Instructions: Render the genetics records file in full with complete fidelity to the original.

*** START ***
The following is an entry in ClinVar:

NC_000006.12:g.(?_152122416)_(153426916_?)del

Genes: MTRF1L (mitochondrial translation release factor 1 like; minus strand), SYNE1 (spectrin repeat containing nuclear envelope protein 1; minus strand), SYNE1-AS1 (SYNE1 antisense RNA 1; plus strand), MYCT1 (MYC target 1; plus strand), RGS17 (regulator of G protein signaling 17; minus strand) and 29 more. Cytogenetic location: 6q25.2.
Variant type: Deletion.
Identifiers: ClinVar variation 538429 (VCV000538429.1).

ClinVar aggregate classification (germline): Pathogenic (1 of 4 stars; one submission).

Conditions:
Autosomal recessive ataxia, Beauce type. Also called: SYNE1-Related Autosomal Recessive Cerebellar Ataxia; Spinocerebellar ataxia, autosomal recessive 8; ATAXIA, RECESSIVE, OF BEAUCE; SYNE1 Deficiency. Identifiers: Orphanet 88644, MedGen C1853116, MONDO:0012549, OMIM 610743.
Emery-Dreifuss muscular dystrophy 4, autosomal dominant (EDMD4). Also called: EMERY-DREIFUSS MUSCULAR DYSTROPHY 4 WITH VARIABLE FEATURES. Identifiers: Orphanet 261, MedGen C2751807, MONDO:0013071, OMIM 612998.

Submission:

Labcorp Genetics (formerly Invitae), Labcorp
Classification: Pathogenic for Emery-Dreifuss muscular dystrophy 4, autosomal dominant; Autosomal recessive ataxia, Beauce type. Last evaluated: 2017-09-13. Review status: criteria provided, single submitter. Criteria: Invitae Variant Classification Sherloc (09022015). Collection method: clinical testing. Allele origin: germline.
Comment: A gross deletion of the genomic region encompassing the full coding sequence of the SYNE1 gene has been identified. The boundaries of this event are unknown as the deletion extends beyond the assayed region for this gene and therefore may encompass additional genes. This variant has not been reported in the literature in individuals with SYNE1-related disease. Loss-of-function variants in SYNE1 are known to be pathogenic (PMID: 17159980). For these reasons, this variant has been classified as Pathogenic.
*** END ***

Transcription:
The following is an entry in ClinVar:

NC_000006.12:g.(?_152122416)_(153426916_?)del

Genes: MTRF1L (mitochondrial translation release factor 1 like; minus strand), SYNE1 (spectrin repeat containing nuclear envelope protein 1; minus strand), SYNE1-AS1 (SYNE1 antisense RNA 1; plus strand), MYCT1 (MYC target 1; plus strand), RGS17 (regulator of G protein signaling 17; minus strand) and 29 more. Cytogenetic location: 6q25.2.
Variant type: Deletion.
Identifiers: ClinVar variation 538429 (VCV000538429.1).

ClinVar aggregate classification (germline): Pathogenic (1 of 4 stars; one submission).

Conditions:
Autosomal recessive ataxia, Beauce type. Also called: SYNE1-Related Autosomal Recessive Cerebellar Ataxia; Spinocerebellar ataxia, autosomal recessive 8; ATAXIA, RECESSIVE, OF BEAUCE; SYNE1 Deficiency. Identifiers: Orphanet 88644, MedGen C1853116, MONDO:0012549, OMIM 610743.
Emery-Dreifuss muscular dystrophy 4, autosomal dominant (EDMD4). Also called: EMERY-DREIFUSS MUSCULAR DYSTROPHY 4 WITH VARIABLE FEATURES. Identifiers: Orphanet 261, MedGen C2751807, MONDO:0013071, OMIM 612998.

Submission:

Labcorp Genetics (formerly Invitae), Labcorp
Classification: Pathogenic for Emery-Dreifuss muscular dystrophy 4, autosomal dominant; Autosomal recessive ataxia, Beauce type. Last evaluated: 2017-09-13. Review status: criteria provided, single submitter. Criteria: Invitae Variant Classification Sherloc (09022015). Collection method: clinical testing. Allele origin: germline.
Comment: A gross deletion of the genomic region encompassing the full coding sequence of the SYNE1 gene has been identified. The boundaries of this event are unknown as the deletion extends beyond the assayed region for this gene and therefore may encompass additional genes. This variant has not been reported in the literature in individuals with SYNE1-related disease. Loss-of-function variants in SYNE1 are known to be pathogenic (PMID: 17159980). For these reasons, this variant has been classified as Pathogenic.